While at Strata I had an opportunity to participate in quite a few sessions that demonstrated how to take raw data and analyze it with various tools. The output was usually a set of graphs, charts, etc, though sometimes just simple tables. All of this was useful to get a sense of how the tools work, but what was missing was the final step in the analysis - a powerful insight or understanding that one could use to make an intelligent change to a process. Generally, the presentation technique was fine, the tools were great, but the demonstrated impact of the tools was trivial.
One reason for this is that some of the presenters may have to hold back on their most significant discoveries until the right time - and this just wasn't that time, or this wasn't the right audience. I can understand this - since most of my best analysis can't really be shown without getting NDA and other agreements in place first. Another reason is that the presenters might have wanted to focus on the tool and not the data or business being studied which is just serving as a necessary example to work on. But this is misguided, since delivering insights is the bottom line - not delivering pretty pictures. The last reason I can imagine is that delivering powerful insights is hard, and while these presenters are working on it they may not yet have a suitable example. And I think that this is the most likely answer.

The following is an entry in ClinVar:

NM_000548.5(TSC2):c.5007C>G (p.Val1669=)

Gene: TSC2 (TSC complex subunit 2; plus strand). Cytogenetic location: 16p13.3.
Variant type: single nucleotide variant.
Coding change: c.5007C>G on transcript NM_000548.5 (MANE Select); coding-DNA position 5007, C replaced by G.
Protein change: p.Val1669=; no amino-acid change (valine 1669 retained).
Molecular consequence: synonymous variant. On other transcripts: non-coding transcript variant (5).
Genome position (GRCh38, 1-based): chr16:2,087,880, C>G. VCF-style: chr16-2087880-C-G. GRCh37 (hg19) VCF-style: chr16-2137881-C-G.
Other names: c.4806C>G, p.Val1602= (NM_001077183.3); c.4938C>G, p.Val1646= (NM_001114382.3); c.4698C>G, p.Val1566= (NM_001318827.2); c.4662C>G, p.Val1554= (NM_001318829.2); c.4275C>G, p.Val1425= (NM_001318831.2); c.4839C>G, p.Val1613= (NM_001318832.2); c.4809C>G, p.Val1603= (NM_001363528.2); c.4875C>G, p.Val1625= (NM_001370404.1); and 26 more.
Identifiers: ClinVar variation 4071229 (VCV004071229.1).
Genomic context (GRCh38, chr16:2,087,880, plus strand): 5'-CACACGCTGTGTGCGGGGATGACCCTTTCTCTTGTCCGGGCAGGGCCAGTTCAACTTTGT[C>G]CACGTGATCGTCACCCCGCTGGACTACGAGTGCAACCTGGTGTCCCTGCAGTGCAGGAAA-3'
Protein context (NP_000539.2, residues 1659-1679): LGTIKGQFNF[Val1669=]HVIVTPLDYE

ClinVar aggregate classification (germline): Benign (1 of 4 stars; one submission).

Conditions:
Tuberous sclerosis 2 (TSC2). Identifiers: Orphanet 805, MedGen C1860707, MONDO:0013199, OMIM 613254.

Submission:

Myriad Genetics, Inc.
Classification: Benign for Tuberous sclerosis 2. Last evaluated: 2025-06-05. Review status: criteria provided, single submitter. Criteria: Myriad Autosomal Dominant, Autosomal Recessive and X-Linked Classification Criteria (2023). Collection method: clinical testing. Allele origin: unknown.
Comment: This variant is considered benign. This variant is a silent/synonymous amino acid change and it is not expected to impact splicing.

My concern is that people spend a lot of time building gorgeous but empty-headed analytical solutions that just don't have much to say. This is pretty similar to the chart junk problem that Edward Tufte complains about. To make this a little more clear I've included a few examples below.
Data increasingly defines our experiences, realities and opportunities. But data doesn't do anything on its own - it takes people and methods to refine it and make it valuable. This blog is my effort to work on these ideas - mostly for myself, but also for anyone else interested.
Breadth of Data vs Depth of Analysis
One of the things that I felt was missing from O'Reilly's Strata Conference was a nuanced sense of the trade-offs between complex analysis and vast volumes of data. Because there is a trade-off and I've seen it play out consistently. It works like this: where do you spend your investment?
- deep analysis - with unpredictable costs and benefits
- broad sets of data - with predictable (high) costs and benefits
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